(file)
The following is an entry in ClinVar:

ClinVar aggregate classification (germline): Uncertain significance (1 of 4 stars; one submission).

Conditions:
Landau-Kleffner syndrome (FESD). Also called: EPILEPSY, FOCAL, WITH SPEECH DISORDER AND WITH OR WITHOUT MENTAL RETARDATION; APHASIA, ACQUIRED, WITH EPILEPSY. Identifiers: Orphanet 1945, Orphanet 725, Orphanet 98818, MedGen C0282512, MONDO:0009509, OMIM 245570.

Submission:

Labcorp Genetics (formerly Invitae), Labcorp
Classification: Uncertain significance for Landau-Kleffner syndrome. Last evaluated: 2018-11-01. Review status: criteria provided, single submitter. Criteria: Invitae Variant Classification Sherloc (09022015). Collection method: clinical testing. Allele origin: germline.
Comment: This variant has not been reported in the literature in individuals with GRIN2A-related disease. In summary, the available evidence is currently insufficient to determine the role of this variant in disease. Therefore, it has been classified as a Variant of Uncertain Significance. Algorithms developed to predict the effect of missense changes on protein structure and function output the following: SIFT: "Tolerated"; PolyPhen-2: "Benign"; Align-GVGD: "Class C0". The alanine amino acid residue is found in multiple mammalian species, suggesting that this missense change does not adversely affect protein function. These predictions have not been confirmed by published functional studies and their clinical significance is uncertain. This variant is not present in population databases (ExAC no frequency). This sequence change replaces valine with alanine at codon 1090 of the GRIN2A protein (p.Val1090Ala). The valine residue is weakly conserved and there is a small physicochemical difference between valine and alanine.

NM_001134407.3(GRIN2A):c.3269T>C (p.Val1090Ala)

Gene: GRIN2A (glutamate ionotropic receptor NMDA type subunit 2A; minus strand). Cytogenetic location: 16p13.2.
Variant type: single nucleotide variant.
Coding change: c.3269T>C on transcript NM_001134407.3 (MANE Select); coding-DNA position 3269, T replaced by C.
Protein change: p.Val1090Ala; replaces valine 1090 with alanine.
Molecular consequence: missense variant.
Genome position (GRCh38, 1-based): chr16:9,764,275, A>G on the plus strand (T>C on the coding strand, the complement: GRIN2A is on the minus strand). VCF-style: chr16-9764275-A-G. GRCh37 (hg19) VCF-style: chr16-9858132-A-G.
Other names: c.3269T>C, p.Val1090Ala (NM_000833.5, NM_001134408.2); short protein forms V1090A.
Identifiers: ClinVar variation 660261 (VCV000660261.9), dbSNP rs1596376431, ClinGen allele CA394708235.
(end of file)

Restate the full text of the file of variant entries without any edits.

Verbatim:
The following is an entry in ClinVar:

ClinVar aggregate classification (germline): Uncertain significance (1 of 4 stars; one submission).

Conditions:
Landau-Kleffner syndrome (FESD). Also called: EPILEPSY, FOCAL, WITH SPEECH DISORDER AND WITH OR WITHOUT MENTAL RETARDATION; APHASIA, ACQUIRED, WITH EPILEPSY. Identifiers: Orphanet 1945, Orphanet 725, Orphanet 98818, MedGen C0282512, MONDO:0009509, OMIM 245570.

Submission:

Labcorp Genetics (formerly Invitae), Labcorp
Classification: Uncertain significance for Landau-Kleffner syndrome. Last evaluated: 2018-11-01. Review status: criteria provided, single submitter. Criteria: Invitae Variant Classification Sherloc (09022015). Collection method: clinical testing. Allele origin: germline.
Comment: This variant has not been reported in the literature in individuals with GRIN2A-related disease. In summary, the available evidence is currently insufficient to determine the role of this variant in disease. Therefore, it has been classified as a Variant of Uncertain Significance. Algorithms developed to predict the effect of missense changes on protein structure and function output the following: SIFT: "Tolerated"; PolyPhen-2: "Benign"; Align-GVGD: "Class C0". The alanine amino acid residue is found in multiple mammalian species, suggesting that this missense change does not adversely affect protein function. These predictions have not been confirmed by published functional studies and their clinical significance is uncertain. This variant is not present in population databases (ExAC no frequency). This sequence change replaces valine with alanine at codon 1090 of the GRIN2A protein (p.Val1090Ala). The valine residue is weakly conserved and there is a small physicochemical difference between valine and alanine.

NM_001134407.3(GRIN2A):c.3269T>C (p.Val1090Ala)

Gene: GRIN2A (glutamate ionotropic receptor NMDA type subunit 2A; minus strand). Cytogenetic location: 16p13.2.
Variant type: single nucleotide variant.
Coding change: c.3269T>C on transcript NM_001134407.3 (MANE Select); coding-DNA position 3269, T replaced by C.
Protein change: p.Val1090Ala; replaces valine 1090 with alanine.
Molecular consequence: missense variant.
Genome position (GRCh38, 1-based): chr16:9,764,275, A>G on the plus strand (T>C on the coding strand, the complement: GRIN2A is on the minus strand). VCF-style: chr16-9764275-A-G. GRCh37 (hg19) VCF-style: chr16-9858132-A-G.
Other names: c.3269T>C, p.Val1090Ala (NM_000833.5, NM_001134408.2); short protein forms V1090A.
Identifiers: ClinVar variation 660261 (VCV000660261.9), dbSNP rs1596376431, ClinGen allele CA394708235.